As a rule, we have a ban on peanut butter in our house.
No, we're not allergic. And no, we're not in the middle of a feud with Mr. Peanut.
The real reason is this: We are absolute peanut butter addicts, and can go through an entire jar in a day. Give us some alone time with our DVR, a fresh jar of peanut butter, two spoons, and a few hours, and you can kiss that PB goodbye.
So it was not a light decision on our part to make Zak Stern's Chocolate Double-Nut Butter from the May Food & Wine.
And therein lies the problem with making a delicious Chocolate Double-Nut Butter: You then have an amazing treat in your house, and it's the only thing you want to eat.
Does this Snap Pea Salad count as "crazy"? Well, it's the only salad we've ever made with shaved coconut. And anything with pea shoots, lime, chives and fish sauce is at least slightly crazier than your standard iceberg-lettuce-and-tomato-with-vinaigrette.
As it turned out, though, this salad wasn't crazy enough.
We may be just back from Spain, but before we dive into all of our Iberian food adventures, we first want to take you someplace else: Hawaii.
We mentioned last month that we took a Hawaiian fish-cooking class this winter, thanks to a gift certificate we had received as a Christmas gift. We never had aspirations to learn Hawaiian dishes, but when we went on the cooking school's website to choose a course, the one sort of jumped out to us. Four fishes dishes, prepared in traditional Hawaiian ways? Why not! So we took the class, loved the food, and then promptly tucked away the recipes with great intentions of later making them at home. But then we got all busy, and then we went away, and our Hawaiian aspirations got put on hold.
Once we got back home this past week, we were eager to see friends, so we invited Drew and Ralph over for dinner to catch up. It was a perfect spring evening -- cool and breezy -- and we planned to have dinner in the back yard.
It seemed like just the right occasion to try out our favorite dish from our Hawaiian cooking class: Miso-Glazed Mahi Mahi with a Macadamia Nut & Sake Cream Sauce.
Hi, there! Welcome to Magazine Club -- so glad you could make it! Was traffic awful? Your hair looks really cute like that, by the way. Here, we'll take your coat. You just grab your magazine, have a seat and pour yourself a glass of wine (or, if you're reading this during work hours, white wine).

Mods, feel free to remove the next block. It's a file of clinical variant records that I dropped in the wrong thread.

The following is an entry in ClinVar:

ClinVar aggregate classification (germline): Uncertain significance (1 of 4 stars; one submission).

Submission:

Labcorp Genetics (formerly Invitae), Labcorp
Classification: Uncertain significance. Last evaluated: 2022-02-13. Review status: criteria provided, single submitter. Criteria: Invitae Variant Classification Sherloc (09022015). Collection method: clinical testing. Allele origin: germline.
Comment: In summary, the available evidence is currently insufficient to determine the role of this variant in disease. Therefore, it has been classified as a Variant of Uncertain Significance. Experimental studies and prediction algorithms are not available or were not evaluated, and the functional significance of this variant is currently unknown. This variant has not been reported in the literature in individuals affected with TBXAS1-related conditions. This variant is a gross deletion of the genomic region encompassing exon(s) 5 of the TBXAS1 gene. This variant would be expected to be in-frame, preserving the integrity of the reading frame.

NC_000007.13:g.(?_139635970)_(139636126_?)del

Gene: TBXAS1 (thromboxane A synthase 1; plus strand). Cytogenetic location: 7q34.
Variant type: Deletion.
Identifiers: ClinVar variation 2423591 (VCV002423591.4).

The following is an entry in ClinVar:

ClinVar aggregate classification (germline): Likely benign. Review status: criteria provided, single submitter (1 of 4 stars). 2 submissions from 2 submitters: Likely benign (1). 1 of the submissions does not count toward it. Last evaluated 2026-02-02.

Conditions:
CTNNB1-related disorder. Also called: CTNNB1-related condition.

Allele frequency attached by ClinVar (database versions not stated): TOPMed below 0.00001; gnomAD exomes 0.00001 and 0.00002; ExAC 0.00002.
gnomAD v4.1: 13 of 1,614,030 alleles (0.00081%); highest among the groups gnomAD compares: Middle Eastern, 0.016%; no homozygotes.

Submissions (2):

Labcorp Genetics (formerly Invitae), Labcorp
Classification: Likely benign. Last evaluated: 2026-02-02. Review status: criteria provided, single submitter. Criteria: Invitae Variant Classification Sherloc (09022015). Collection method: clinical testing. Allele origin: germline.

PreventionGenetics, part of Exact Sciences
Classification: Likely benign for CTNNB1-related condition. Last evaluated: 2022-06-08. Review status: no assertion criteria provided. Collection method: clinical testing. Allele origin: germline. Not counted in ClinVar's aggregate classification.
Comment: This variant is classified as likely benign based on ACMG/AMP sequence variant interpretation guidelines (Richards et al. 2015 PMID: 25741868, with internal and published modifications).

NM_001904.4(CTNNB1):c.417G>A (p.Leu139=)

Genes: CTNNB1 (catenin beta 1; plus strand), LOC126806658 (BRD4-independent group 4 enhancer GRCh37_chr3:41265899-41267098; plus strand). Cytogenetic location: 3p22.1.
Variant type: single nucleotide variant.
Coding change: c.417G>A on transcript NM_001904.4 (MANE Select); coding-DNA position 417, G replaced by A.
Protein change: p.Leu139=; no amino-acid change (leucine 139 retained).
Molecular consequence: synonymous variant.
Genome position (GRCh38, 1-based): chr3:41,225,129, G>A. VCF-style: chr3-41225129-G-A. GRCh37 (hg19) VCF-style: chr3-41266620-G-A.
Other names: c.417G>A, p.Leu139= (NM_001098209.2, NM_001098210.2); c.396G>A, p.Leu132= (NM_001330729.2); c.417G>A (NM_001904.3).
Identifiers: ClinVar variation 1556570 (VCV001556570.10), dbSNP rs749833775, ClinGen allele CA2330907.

Okay, now. Bon Appétit, 2015. What did we love? What did we not enjoy?
We'll kick things off by sharing some of the bigger items and themes that jumped out to us from this issue. We hope that serves as a good starting point for you to share your own reactions to the magazine.
-- Cover story: Cook Like a Pro. Bon Appétit has done this Cook Like a Pro issue for a number of years now. We're fans, and we're impressed that they're able to come up with fresh new pro-tips from food experts every year. (This feature was the best part of this entire issue, in our opinion.) Of course we've already talked about that crazy steak on the cover, but there were other good tips in here, too. For one, we really love the simple idea of layering salad dressing instead of tossing it all together. It's mentioned in the sidebar to that gorgeous Little Gem Salad with Lemon Cream and Hazelnuts, from Joshua McFadden, the chef at Portland, Ore.'s Ava Gene's restaurant:
McFadden doesn't believe in vinaigrettes -- at least not the whisk-together-and-dump-all-at-once kind. Instead, he layers dressing components onto the salad in parts so no flavors get lost.... You should be able to taste both acid and fat separately.
Of the recipes in Cook LIke a Pro, which is most appealing to you?
-- CatererGate: Though it's somewhat out-of-character for the magazine, we really enjoyed the wedding feature near the front. It first came to our attention because we saw the magazine issued an apology via their Facebook page, in reaction to their advice about why you shouldn't hire a caterer. It's not frequently that food magazines issue apologies. Do you think an apology was warranted here?